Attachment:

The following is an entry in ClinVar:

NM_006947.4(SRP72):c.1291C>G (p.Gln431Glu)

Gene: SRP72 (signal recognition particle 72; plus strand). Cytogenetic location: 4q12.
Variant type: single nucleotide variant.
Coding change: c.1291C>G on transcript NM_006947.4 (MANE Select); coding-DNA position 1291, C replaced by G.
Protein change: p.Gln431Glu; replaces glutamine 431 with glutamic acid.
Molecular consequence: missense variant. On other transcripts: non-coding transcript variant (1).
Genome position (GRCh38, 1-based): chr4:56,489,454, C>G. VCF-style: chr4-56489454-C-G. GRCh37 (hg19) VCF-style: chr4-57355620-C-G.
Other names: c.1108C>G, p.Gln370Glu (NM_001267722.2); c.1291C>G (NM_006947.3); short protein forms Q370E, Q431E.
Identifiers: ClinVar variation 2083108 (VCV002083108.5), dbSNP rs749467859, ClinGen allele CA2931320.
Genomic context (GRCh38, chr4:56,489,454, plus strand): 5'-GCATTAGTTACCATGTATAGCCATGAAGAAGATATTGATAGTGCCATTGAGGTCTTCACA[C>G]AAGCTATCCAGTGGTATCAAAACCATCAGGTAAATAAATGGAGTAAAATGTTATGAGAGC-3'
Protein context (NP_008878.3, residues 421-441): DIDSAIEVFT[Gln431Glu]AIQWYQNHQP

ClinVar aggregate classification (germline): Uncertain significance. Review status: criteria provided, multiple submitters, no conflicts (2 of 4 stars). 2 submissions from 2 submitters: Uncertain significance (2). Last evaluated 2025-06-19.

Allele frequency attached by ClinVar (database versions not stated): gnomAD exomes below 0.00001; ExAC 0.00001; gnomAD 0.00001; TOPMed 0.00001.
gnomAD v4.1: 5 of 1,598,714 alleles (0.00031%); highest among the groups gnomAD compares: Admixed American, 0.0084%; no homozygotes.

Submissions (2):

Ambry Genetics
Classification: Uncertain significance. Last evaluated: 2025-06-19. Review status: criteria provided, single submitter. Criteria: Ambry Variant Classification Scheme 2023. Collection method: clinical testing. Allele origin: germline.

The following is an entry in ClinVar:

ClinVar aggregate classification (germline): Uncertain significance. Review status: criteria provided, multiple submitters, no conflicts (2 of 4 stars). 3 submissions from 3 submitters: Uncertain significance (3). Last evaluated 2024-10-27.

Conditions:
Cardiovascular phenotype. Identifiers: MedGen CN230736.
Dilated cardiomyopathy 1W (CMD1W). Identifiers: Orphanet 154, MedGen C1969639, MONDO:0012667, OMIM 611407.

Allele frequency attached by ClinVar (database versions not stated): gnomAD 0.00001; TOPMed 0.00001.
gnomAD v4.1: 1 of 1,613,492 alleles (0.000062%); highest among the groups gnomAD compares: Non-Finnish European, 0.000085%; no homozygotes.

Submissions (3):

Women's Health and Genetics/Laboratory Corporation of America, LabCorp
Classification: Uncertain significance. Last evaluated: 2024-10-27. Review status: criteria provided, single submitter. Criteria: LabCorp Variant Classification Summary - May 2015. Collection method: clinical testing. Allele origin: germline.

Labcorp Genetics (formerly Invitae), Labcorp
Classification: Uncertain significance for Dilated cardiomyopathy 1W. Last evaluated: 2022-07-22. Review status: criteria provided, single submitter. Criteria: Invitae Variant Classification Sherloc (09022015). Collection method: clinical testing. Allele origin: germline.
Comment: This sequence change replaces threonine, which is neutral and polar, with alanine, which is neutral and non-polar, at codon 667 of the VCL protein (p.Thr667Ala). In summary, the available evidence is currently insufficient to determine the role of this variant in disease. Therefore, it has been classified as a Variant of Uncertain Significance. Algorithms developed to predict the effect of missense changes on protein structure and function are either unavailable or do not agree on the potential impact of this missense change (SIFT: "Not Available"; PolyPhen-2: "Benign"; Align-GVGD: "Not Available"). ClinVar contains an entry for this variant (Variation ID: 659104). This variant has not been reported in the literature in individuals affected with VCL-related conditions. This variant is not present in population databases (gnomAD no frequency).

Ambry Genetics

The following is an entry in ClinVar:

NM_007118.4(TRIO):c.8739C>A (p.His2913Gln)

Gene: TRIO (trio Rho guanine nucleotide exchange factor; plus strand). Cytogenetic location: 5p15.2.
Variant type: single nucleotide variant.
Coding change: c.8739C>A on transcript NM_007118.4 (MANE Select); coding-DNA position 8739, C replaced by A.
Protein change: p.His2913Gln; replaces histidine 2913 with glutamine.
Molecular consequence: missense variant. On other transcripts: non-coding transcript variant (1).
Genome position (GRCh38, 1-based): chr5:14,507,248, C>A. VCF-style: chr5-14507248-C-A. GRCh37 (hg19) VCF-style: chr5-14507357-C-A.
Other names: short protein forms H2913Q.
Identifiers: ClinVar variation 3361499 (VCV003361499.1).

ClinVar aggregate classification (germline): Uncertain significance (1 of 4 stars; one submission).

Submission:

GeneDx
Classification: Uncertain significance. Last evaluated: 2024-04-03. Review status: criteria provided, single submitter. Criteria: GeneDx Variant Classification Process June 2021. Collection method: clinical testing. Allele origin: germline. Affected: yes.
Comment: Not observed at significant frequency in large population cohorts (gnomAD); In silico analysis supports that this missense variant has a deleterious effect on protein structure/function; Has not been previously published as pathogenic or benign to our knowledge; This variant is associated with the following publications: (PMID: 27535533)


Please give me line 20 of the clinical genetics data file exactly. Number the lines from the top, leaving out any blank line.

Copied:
ClinVar aggregate classification (germline): Uncertain significance. Review status: criteria provided, multiple submitters, no conflicts (2 of 4 stars). 3 submissions from 3 submitters: Uncertain significance (3). Last evaluated 2024-10-27.